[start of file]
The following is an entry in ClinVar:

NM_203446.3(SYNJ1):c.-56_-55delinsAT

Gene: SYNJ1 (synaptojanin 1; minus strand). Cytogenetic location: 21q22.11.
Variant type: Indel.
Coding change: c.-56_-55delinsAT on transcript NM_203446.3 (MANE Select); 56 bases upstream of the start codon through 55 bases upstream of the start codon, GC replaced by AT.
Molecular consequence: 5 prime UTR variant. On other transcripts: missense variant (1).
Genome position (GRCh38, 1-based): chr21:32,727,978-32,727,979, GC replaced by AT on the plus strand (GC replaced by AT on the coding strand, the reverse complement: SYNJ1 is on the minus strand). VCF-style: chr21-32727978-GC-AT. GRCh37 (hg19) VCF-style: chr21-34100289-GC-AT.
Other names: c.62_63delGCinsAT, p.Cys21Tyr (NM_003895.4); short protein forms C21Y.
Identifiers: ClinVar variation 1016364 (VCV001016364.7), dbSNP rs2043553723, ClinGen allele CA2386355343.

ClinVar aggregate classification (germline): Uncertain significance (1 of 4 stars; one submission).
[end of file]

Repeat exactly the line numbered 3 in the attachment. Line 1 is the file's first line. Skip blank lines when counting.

Gene: SYNJ1 (synaptojanin 1; minus strand). Cytogenetic location: 21q22.11.